TCM practitioners see diet as the first line of defense against disease. Like herbs, in Chinese medicine, foods are considered to have healing or damaging properties depending on how they affect one’s constitution or ailment. Foods are categorized by either flavor (sweet, sour, pungent, salty, or bitter) or by nature (cool, cold, warm, and hot/spicy). Practitioners believe that how food is cooked and prepared can affect the nature of the food, and how it will assimilate in the body.
This technique involves burning mugwort, a small spongy herb, to stimulate qi and strengthen blood. The heated herb can be placed on top of the acupuncture needle or indirectly placed near an area that is considered stagnant.
One of the oldest forms of TCM, cupping involves placing one or more glass or bamboo on a portion of skin, usually from the back or stomach. The air inside the cup is then heated, creating suction. The cups can be placed there for several minutes or moved across the skin. Cupping usually leaves red marks from the rim of the cup, and light bruising may occur. Practitioners say that this practice stimulates the lymphatic system, and enhances blood circulation, although scientific evidence is lacking.
Tui Na/Chinese Massage/Acupressure
Known by several different names, tui na is therapeutic massage designed for the specific needs of the patient, used by practitioners to bring the body back into balance. Practitioners believe that the effects of Chinese massage can be compared to acupuncture, and sometimes describe it as acupuncture without the needles.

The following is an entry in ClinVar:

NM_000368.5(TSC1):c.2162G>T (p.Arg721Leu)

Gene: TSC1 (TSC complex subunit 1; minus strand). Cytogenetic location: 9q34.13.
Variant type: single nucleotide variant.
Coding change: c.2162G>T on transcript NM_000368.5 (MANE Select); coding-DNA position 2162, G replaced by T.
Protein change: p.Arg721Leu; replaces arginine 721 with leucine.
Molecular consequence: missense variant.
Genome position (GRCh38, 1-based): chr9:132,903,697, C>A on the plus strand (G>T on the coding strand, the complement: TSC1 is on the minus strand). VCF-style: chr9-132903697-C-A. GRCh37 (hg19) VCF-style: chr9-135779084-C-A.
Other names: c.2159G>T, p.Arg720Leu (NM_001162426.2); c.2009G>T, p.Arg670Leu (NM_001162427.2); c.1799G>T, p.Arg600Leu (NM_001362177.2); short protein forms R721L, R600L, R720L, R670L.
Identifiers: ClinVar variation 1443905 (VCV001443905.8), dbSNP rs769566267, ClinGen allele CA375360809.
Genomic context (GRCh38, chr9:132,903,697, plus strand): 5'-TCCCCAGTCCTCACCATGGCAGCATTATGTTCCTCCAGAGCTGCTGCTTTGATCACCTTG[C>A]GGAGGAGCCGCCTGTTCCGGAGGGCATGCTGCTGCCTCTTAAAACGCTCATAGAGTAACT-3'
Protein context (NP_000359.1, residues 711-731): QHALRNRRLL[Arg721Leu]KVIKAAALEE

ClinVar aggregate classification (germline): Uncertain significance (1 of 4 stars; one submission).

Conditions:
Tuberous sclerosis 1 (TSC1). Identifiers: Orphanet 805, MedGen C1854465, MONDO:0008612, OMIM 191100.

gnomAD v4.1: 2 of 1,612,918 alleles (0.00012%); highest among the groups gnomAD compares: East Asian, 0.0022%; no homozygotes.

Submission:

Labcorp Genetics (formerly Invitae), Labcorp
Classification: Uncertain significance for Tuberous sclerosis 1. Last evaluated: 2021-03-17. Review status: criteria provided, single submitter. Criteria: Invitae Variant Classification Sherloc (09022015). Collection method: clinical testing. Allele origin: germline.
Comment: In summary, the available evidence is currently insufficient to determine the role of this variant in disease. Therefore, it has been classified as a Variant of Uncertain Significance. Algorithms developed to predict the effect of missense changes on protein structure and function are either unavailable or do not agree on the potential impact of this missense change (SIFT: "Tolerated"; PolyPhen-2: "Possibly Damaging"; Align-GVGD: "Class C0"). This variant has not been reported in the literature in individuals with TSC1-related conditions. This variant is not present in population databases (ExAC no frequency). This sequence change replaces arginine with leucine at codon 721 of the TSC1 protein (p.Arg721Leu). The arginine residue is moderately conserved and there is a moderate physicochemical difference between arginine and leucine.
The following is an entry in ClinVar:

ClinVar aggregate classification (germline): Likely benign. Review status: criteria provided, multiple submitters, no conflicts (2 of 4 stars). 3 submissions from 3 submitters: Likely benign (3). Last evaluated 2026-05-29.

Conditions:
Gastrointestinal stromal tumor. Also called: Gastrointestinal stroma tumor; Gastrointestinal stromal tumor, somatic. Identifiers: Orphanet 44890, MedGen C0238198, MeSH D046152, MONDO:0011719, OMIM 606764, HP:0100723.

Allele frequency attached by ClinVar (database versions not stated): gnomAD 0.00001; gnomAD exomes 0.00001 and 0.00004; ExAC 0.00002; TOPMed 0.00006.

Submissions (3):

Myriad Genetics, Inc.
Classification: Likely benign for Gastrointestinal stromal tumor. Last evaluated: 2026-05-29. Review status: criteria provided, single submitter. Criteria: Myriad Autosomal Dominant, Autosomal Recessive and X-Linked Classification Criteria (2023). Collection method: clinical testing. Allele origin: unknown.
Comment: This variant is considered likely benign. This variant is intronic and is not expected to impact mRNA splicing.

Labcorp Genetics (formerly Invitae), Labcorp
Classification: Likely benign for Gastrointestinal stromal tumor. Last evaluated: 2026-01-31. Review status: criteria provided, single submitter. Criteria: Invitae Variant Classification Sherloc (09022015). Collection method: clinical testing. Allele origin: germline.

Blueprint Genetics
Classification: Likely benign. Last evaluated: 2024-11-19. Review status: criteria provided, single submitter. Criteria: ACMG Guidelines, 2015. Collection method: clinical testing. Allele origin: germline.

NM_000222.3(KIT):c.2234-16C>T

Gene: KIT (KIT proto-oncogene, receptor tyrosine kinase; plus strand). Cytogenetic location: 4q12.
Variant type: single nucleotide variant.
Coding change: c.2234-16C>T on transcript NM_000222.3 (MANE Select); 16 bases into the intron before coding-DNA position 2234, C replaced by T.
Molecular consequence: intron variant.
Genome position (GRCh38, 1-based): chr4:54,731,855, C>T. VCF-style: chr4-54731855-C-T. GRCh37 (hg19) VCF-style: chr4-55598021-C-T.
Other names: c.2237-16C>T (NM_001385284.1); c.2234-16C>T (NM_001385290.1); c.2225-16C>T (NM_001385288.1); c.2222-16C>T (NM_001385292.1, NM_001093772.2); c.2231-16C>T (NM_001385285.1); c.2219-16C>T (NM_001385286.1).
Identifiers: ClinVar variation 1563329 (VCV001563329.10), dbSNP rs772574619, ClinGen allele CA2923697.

Qigong and Tai chi
These gentle exercises integrate various postures with deep breathing and mental focus. People use these exercises to build strength, promote flexibility, calm the mind, and restore balance in the body.
If You’re Considering TCM
Here are some tips to ensure that you receive the best care possible:
- Look for a practitioner who has formal training, national certification, and an active license to practice.
- If you’re considering herbal remedies, seek guidance from someone who is certified in this field. You’ll also want to ensure that any herbs you’re prescribed are compatible with current treatments or other medications you might be taking.
- Be sure to inform your primary care provider of all of your alternative health care and health management practices. This will help ensure that you receive safe, coordinated, and optimal care for achieving your health goals.
- If you’re pregnant, nursing, or considering TCM to treat a child, consult your primary health care provider before beginning any treatment.
The One Medical blog is published by One Medical, an innovative primary care practice with offices in Boston, Chicago, Los Angeles, New York, Phoenix, the San Francisco Bay Area, Seattle, and Washington, DC.
Any general advice posted on our blog, website, or app is for informational purposes only and is not intended to replace or substitute for any medical or other advice. The One Medical Group entities and 1Life Healthcare, Inc. make no representations or warranties and expressly disclaim any and all liability concerning any treatment, action by, or effect on any person following the general information offered or provided within or through the blog, website, or app. If you have specific concerns or a situation arises in which you require medical advice, you should consult with an appropriately trained and qualified medical services provider.